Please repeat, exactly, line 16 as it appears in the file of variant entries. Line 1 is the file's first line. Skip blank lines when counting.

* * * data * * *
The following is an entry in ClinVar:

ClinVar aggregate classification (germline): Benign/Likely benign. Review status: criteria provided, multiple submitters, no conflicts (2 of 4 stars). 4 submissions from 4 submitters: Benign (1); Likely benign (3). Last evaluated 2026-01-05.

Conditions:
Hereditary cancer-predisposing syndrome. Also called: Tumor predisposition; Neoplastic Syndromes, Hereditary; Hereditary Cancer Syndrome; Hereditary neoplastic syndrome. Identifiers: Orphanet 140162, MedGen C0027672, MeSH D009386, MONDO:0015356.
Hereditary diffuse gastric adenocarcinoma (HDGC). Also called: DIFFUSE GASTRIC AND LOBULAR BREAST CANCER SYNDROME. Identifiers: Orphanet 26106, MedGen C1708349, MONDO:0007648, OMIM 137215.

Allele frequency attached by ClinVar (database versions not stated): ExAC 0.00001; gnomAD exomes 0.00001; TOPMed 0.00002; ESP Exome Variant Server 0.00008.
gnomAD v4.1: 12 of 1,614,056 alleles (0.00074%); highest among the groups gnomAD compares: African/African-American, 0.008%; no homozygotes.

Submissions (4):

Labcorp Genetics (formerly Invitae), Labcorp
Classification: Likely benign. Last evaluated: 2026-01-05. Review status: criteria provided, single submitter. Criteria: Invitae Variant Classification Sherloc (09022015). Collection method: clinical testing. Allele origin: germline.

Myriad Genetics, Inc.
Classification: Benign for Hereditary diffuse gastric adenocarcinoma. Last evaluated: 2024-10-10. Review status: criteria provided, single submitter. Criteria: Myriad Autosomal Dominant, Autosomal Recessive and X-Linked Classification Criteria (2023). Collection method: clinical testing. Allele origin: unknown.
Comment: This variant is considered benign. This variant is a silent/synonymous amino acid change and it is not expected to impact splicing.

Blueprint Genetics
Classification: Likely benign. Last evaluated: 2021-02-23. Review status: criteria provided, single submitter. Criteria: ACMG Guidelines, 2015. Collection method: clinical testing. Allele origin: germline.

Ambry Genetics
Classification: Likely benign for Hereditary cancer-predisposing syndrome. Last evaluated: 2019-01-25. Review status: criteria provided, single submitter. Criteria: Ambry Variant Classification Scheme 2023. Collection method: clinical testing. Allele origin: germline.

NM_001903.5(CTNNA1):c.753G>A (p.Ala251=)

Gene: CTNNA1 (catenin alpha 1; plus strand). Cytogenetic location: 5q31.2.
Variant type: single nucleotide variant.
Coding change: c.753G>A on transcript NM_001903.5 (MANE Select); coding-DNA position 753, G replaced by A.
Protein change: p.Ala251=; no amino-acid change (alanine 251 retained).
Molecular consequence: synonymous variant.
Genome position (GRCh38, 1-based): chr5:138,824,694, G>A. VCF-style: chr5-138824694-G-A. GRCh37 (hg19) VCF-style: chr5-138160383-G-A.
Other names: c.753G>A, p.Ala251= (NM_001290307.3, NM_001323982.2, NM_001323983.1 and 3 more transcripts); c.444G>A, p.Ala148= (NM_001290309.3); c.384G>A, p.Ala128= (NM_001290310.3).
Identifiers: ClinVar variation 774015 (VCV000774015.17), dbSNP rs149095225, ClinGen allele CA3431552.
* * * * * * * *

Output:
Ambry Genetics